Heroes of Indian cricket
Over the years, India cricketers have amassed immense public attention for both their performance and charisma
Sporting heroes have been glamourised from the ancient Roman times. The feats of famous gladiator Spartacus or charioteer Benhur are stories that still rekindle the glory and success that comes through when an individual is seen winning against difficult odds. Arjun, because of his profound skill and accuracy in archery, is still the most glamorous of all in the Mahabharat. Sports bring forth an adulation of a real hero and we marvel at so many that have achieved success in their respective fields.
In India, cricket has always had the maximum following, even when India was the crowned king of field hockey. There is a charm in the way cricket has always been perceived that brings recognition to individuals who achieve consistency, especially in a game that is riddled with uncertainty, giving one only one chance to perform. Cricket, for a batsman, has always been a "one ball game" and this is what makes it so interesting and exciting. One, therefore, marvels at the three awards bestowed by the International Cricket Council (ICC), on our most adored sportsman and present Indian cricket captain, Virat Kohli. To receive the best cricketer and the best Test and One-day batsman award is a remarkable recognition for the skill, consistency and the pleasure that he has given the cricket world this past year.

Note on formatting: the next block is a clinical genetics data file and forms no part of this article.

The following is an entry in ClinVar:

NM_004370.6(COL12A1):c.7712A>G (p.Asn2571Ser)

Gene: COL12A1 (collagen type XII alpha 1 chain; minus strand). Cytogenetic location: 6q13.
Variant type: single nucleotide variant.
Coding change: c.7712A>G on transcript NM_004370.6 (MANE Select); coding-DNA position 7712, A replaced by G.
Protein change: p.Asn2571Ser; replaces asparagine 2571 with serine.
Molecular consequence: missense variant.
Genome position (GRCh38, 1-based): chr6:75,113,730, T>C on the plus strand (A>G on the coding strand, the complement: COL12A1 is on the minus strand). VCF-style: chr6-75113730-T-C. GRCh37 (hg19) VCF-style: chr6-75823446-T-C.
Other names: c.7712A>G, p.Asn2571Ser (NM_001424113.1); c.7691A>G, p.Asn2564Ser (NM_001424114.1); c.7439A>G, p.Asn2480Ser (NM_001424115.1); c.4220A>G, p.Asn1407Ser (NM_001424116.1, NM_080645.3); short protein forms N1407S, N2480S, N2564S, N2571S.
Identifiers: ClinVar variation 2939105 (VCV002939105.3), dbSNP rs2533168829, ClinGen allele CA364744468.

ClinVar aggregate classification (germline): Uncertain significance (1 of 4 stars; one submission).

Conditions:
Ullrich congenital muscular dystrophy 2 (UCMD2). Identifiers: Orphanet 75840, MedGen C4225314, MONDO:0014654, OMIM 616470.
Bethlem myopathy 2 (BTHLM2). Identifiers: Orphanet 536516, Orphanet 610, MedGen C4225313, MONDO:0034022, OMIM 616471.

Indian cricket supporters are proud of his achievement – a true hero of millions who follow the game. Indian cricket has always had its share of playboy status stars. It is not only the cricket records that put one into that category but the looks, character, feats and a combination of all these glamorous quotients together give one an imposing halo. The first to achieve this was Lala Amarnath – in the first ever Test match in India at the Bombay Gymkhana ground against England, he scored India's first Test century. Indians, at that time, were not allowed into the clubhouse and, instead, remained on the periphery of the ground.
On the completion of his century and, especially, as it was made against the British, Amarnath was a hero who had coins, jewellery and one gathers even a mangalsutra handed over to him on the ground, while play was stopped to recognise and applaud his feat. The next Indian cricket superstar was one of India's greatest all-rounders, Vinoo Mankad. He was instrumental in all initial Indian Test victories and his famous historical feat during a Test match at Lords in England in 1952, "Mankad versus England", established him as a household cricket star.